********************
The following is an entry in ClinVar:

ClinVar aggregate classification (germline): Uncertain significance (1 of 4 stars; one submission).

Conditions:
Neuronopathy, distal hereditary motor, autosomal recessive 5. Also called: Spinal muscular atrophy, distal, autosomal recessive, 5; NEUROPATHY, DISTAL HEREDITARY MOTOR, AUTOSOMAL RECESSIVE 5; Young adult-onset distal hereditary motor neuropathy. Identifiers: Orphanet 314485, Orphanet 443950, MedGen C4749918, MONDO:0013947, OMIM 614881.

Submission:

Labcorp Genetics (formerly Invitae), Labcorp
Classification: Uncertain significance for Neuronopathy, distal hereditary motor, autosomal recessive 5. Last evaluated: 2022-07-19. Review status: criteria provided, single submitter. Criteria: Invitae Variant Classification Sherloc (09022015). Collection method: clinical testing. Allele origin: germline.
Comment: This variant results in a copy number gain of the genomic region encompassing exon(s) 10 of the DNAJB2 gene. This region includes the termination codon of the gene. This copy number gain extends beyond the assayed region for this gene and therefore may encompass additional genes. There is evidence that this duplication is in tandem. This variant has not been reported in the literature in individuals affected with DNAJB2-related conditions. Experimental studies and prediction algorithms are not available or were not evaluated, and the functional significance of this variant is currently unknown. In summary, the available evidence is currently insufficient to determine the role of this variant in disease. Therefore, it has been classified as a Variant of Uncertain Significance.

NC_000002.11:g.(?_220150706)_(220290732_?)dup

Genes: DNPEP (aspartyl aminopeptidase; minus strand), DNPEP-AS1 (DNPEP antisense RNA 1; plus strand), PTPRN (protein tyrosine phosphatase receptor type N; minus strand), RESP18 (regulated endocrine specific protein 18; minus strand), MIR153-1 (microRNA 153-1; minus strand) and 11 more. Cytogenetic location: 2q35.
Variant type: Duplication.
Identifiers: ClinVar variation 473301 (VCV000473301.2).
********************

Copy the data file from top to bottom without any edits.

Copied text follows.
The following is an entry in ClinVar:

ClinVar aggregate classification (germline): Uncertain significance (1 of 4 stars; one submission).

Conditions:
Neuronopathy, distal hereditary motor, autosomal recessive 5. Also called: Spinal muscular atrophy, distal, autosomal recessive, 5; NEUROPATHY, DISTAL HEREDITARY MOTOR, AUTOSOMAL RECESSIVE 5; Young adult-onset distal hereditary motor neuropathy. Identifiers: Orphanet 314485, Orphanet 443950, MedGen C4749918, MONDO:0013947, OMIM 614881.

Submission:

Labcorp Genetics (formerly Invitae), Labcorp
Classification: Uncertain significance for Neuronopathy, distal hereditary motor, autosomal recessive 5. Last evaluated: 2022-07-19. Review status: criteria provided, single submitter. Criteria: Invitae Variant Classification Sherloc (09022015). Collection method: clinical testing. Allele origin: germline.
Comment: This variant results in a copy number gain of the genomic region encompassing exon(s) 10 of the DNAJB2 gene. This region includes the termination codon of the gene. This copy number gain extends beyond the assayed region for this gene and therefore may encompass additional genes. There is evidence that this duplication is in tandem. This variant has not been reported in the literature in individuals affected with DNAJB2-related conditions. Experimental studies and prediction algorithms are not available or were not evaluated, and the functional significance of this variant is currently unknown. In summary, the available evidence is currently insufficient to determine the role of this variant in disease. Therefore, it has been classified as a Variant of Uncertain Significance.

NC_000002.11:g.(?_220150706)_(220290732_?)dup

Genes: DNPEP (aspartyl aminopeptidase; minus strand), DNPEP-AS1 (DNPEP antisense RNA 1; plus strand), PTPRN (protein tyrosine phosphatase receptor type N; minus strand), RESP18 (regulated endocrine specific protein 18; minus strand), MIR153-1 (microRNA 153-1; minus strand) and 11 more. Cytogenetic location: 2q35.
Variant type: Duplication.
Identifiers: ClinVar variation 473301 (VCV000473301.2).